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By Kris Osborn - President & Editor-In-Chief, Warrior Maven

Apart from the ultimate outcome of Ukrainian-Russian meetings, the Pentagon will likely continue fast-tracking substantial support to Ukraine in the form of weapons, money and cooperative allied support.

Ukrainian service members sit atop armored vehicles driving in eastern Ukraine's Donetsk region on February 24.

Ukrainian service members sit atop armored vehicles driving in eastern Ukraine's Donetsk region on February 24.

Senior DoD officials confirmed on Feb. 26 that indeed multiple kinds of weapons and supplies are continuing to be accelerated into Ukraine, however the official declined to offer details about what weapons apart from more Javelin anti-tank missiles for understandable security reasons.

Javelin Anti-Tank Missiles 

“I think it's fair to say that the Javelins will be in this - in this next tranche as they had been in so many tranches in the past. I'm comfortable acknowledging that. I'm not going to go beyond that in terms of detail. And on the when, I can confirm for you that they have received security assistance from us,” a senior DoD official told reporters at the Pentagon, according to a Pentagon transcript.

Of course the situation could change quickly as is often the case in warfare, yet initial reports from the Pentagon suggest that when Russian forces began to try to approach the Ukrainian capital, they faced a much fiercer resistance than they may have anticipated.

"We continue to believe, based on what we've observed, that this resistance is greater than what the Russians expected. And we have indications that the Russians are increasingly frustrated by their lack of momentum over the last 24 hours, particularly in the northern parts of Ukraine," the senior official said.

The official also confirmed that President Biden has authorized $350 million in support to Ukraine and that the US and NATO are working closely to provide support.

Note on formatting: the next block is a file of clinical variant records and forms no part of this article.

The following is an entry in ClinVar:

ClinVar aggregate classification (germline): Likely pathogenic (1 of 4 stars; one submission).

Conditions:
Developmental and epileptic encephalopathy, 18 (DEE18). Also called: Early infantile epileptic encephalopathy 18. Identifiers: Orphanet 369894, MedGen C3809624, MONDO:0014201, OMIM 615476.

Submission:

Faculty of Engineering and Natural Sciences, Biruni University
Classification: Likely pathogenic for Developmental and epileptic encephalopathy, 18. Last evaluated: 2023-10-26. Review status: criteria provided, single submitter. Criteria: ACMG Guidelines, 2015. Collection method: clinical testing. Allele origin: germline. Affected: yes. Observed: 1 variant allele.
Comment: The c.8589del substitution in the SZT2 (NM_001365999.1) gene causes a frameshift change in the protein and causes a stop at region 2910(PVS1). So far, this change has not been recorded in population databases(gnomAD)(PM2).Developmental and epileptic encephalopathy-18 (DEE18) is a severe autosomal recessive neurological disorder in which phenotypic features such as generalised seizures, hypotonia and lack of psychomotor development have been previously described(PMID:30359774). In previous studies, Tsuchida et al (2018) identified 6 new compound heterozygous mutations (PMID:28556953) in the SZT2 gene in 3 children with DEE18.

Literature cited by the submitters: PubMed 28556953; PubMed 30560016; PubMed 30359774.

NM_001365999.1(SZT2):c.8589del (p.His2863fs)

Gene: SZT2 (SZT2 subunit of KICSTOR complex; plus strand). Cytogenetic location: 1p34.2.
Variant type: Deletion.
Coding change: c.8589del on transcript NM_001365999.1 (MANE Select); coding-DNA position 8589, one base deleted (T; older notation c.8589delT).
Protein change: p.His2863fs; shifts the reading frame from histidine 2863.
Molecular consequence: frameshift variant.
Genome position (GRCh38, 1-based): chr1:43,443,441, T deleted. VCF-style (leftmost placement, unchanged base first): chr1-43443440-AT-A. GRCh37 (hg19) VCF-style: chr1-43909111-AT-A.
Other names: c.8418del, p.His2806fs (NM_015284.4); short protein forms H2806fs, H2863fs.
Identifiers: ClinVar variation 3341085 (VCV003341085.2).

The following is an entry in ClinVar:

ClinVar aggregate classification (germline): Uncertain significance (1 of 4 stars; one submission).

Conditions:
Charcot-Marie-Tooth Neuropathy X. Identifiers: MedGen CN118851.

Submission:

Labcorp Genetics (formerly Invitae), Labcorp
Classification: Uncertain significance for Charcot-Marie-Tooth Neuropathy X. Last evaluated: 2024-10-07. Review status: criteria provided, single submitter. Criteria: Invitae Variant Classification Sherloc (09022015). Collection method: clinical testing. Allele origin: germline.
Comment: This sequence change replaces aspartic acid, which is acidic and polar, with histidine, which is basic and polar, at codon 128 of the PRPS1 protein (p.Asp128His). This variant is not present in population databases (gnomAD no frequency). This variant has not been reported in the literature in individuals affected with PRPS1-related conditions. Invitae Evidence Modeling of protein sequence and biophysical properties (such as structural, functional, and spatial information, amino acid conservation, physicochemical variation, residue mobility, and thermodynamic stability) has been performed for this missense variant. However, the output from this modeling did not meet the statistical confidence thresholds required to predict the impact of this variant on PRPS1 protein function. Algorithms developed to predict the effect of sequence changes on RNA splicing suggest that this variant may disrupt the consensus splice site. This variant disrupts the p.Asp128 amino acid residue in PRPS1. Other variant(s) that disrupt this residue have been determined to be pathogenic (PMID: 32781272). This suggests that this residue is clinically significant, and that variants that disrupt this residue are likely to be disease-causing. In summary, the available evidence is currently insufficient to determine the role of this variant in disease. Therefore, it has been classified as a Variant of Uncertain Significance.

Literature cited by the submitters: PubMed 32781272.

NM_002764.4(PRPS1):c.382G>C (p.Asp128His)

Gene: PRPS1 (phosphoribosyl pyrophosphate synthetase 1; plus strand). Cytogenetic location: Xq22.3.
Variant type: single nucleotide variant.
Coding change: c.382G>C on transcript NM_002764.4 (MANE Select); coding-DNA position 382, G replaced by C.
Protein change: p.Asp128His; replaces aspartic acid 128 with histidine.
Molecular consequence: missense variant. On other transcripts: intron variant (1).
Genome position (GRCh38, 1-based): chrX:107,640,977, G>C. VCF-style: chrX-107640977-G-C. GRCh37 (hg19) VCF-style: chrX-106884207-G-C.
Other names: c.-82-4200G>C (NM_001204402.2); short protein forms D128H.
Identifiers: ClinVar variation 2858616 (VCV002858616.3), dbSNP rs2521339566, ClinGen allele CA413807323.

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“All the security assistance that we provided are in consultation with the Ukrainians. And we're confident that what we're providing them is in-line with what they need,” the official said.

The official was also clear that the flow of assistance and weapons will continue to flow into Ukraine at an accelerated pace, efforts supported by NATO allies and a multinational coalition of countries committed to supporting Ukraine.

“We have continued to flow assistance to the Ukrainians, even since the air space has become disputed and contested. And we're going to continue to look for additional venues to do that, especially now given that the President has authorized another $350 million worth of assistance,” the official said.

FGM-148 Javelin anti-tank missile of the United States Army

FGM-148 Javelin anti-tank missile of the United States Army

It makes sense that more Javelins would be sent as experienced US Army war commanders confirm they are effective against tanks. This is particularly significant given that Global Firepower’s 2022 assessment of Russia’s military says their Army operates 12,000 tanks.

Perhaps a high number of Javelins, particularly if used in more urban areas where attackers could hide and hit and run while potentially being less vulnerable to tank fire. Could they really hold up against a massive tank invasion? Effective use of Javelins might force the Russians to use heavy firepower in urban areas, something which would put the cities’ infrastructure and civilian population at great risk.

Kris Osborn is the defense editor for the National Interest and President of Warrior Maven - the Center for Military Modernization. Osborn previously served at the Pentagon as a Highly Qualified Expert with the Office of the Assistant Secretary of the Army—Acquisition, Logistics & Technology. Osborn has also worked as an anchor and on-air military specialist at national TV networks. He has appeared as a guest military expert on Fox News, MSNBC, The Military Channel, and The History Channel. He also has a Masters Degree in Comparative Literature from Columbia University.

Kris Osborn, Warrior Maven President

Kris Osborn, Warrior Maven President, Center for Military Modernization